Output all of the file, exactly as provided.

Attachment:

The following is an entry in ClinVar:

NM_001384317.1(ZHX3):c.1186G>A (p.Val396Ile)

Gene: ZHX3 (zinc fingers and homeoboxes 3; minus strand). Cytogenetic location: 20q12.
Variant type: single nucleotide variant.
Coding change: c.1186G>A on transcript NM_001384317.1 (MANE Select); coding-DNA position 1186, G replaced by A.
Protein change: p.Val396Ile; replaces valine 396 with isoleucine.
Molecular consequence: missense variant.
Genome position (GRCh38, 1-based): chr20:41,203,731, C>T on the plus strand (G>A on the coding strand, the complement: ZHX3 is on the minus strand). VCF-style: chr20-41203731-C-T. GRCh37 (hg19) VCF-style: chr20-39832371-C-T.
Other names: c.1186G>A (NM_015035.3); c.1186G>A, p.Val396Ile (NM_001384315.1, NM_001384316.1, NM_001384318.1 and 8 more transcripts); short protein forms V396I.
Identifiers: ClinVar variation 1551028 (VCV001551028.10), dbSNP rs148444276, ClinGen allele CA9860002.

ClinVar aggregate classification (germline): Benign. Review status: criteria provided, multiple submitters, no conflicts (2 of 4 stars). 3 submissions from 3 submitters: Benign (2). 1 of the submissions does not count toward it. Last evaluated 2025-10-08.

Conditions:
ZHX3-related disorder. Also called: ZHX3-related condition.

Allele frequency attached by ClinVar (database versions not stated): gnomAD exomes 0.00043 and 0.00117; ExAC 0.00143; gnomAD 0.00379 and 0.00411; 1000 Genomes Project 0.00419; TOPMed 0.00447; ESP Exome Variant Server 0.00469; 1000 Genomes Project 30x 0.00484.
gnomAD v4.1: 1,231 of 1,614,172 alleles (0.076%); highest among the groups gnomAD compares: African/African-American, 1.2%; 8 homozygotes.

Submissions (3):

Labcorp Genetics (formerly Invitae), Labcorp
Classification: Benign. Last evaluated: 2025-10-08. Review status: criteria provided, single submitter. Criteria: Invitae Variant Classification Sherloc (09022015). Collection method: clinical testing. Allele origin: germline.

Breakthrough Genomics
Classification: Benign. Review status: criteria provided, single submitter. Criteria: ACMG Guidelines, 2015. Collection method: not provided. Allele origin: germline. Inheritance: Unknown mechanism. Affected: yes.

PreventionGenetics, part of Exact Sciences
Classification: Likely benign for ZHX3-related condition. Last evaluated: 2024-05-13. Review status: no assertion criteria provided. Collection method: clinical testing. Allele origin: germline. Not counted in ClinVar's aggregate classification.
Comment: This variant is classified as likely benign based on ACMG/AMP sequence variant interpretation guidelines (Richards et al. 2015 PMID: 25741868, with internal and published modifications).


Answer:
The following is an entry in ClinVar:

NM_001384317.1(ZHX3):c.1186G>A (p.Val396Ile)

Gene: ZHX3 (zinc fingers and homeoboxes 3; minus strand). Cytogenetic location: 20q12.
Variant type: single nucleotide variant.
Coding change: c.1186G>A on transcript NM_001384317.1 (MANE Select); coding-DNA position 1186, G replaced by A.
Protein change: p.Val396Ile; replaces valine 396 with isoleucine.
Molecular consequence: missense variant.
Genome position (GRCh38, 1-based): chr20:41,203,731, C>T on the plus strand (G>A on the coding strand, the complement: ZHX3 is on the minus strand). VCF-style: chr20-41203731-C-T. GRCh37 (hg19) VCF-style: chr20-39832371-C-T.
Other names: c.1186G>A (NM_015035.3); c.1186G>A, p.Val396Ile (NM_001384315.1, NM_001384316.1, NM_001384318.1 and 8 more transcripts); short protein forms V396I.
Identifiers: ClinVar variation 1551028 (VCV001551028.10), dbSNP rs148444276, ClinGen allele CA9860002.

ClinVar aggregate classification (germline): Benign. Review status: criteria provided, multiple submitters, no conflicts (2 of 4 stars). 3 submissions from 3 submitters: Benign (2). 1 of the submissions does not count toward it. Last evaluated 2025-10-08.

Conditions:
ZHX3-related disorder. Also called: ZHX3-related condition.

Allele frequency attached by ClinVar (database versions not stated): gnomAD exomes 0.00043 and 0.00117; ExAC 0.00143; gnomAD 0.00379 and 0.00411; 1000 Genomes Project 0.00419; TOPMed 0.00447; ESP Exome Variant Server 0.00469; 1000 Genomes Project 30x 0.00484.
gnomAD v4.1: 1,231 of 1,614,172 alleles (0.076%); highest among the groups gnomAD compares: African/African-American, 1.2%; 8 homozygotes.

Submissions (3):

Labcorp Genetics (formerly Invitae), Labcorp
Classification: Benign. Last evaluated: 2025-10-08. Review status: criteria provided, single submitter. Criteria: Invitae Variant Classification Sherloc (09022015). Collection method: clinical testing. Allele origin: germline.

Breakthrough Genomics
Classification: Benign. Review status: criteria provided, single submitter. Criteria: ACMG Guidelines, 2015. Collection method: not provided. Allele origin: germline. Inheritance: Unknown mechanism. Affected: yes.

PreventionGenetics, part of Exact Sciences
Classification: Likely benign for ZHX3-related condition. Last evaluated: 2024-05-13. Review status: no assertion criteria provided. Collection method: clinical testing. Allele origin: germline. Not counted in ClinVar's aggregate classification.
Comment: This variant is classified as likely benign based on ACMG/AMP sequence variant interpretation guidelines (Richards et al. 2015 PMID: 25741868, with internal and published modifications).